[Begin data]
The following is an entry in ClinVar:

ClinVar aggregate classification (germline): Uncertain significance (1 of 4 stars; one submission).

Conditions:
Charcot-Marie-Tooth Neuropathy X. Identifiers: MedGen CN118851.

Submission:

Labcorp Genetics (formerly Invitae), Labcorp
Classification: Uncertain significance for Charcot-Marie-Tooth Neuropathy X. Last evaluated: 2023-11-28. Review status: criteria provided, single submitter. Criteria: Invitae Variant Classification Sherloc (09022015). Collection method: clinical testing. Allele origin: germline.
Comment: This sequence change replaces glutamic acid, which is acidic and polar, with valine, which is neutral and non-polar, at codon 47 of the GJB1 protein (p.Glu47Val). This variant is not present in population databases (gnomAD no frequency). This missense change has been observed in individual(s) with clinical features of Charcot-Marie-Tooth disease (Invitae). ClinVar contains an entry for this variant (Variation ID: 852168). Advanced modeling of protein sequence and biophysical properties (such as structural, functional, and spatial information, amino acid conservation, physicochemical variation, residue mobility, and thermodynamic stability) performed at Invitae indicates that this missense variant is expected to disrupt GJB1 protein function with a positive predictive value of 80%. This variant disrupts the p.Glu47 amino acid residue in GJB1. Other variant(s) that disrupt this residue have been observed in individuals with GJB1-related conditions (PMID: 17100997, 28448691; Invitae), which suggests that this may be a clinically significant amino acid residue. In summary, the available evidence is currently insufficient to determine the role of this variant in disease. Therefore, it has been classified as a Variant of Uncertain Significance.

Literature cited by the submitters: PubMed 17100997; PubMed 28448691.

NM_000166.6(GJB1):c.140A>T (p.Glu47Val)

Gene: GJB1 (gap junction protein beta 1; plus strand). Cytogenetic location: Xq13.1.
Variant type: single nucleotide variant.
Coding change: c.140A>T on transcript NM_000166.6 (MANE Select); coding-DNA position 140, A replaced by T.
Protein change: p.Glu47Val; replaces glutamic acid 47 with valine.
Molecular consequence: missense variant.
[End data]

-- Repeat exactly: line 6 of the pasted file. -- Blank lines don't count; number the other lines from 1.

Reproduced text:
Labcorp Genetics (formerly Invitae), Labcorp